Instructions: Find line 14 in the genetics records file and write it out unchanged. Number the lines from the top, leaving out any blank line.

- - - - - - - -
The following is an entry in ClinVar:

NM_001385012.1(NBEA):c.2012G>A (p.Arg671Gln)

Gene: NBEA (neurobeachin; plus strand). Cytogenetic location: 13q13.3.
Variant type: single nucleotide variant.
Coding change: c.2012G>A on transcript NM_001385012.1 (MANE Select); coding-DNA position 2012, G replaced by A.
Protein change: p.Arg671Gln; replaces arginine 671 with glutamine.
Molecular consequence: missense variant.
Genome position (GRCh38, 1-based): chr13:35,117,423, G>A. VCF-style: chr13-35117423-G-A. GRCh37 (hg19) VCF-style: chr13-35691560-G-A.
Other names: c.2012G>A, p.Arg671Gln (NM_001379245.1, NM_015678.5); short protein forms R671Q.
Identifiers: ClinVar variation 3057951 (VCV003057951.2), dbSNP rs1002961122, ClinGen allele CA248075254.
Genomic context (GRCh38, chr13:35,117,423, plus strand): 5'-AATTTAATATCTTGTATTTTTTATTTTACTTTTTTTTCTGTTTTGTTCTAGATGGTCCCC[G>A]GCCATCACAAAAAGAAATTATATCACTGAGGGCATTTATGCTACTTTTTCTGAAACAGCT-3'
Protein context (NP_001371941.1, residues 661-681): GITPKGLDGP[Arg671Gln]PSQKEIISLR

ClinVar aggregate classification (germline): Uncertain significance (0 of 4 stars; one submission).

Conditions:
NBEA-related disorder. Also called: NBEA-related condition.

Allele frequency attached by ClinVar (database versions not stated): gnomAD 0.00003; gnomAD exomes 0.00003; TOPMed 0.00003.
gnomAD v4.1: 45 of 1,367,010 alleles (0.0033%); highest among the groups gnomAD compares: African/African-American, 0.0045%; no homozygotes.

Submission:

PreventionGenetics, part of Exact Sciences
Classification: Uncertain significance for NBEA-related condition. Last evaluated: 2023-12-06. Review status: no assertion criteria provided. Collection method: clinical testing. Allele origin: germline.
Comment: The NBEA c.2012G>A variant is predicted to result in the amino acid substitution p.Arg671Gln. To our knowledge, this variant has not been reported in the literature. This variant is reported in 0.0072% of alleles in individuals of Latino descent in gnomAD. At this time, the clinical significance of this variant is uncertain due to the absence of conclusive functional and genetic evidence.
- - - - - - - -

Conditions: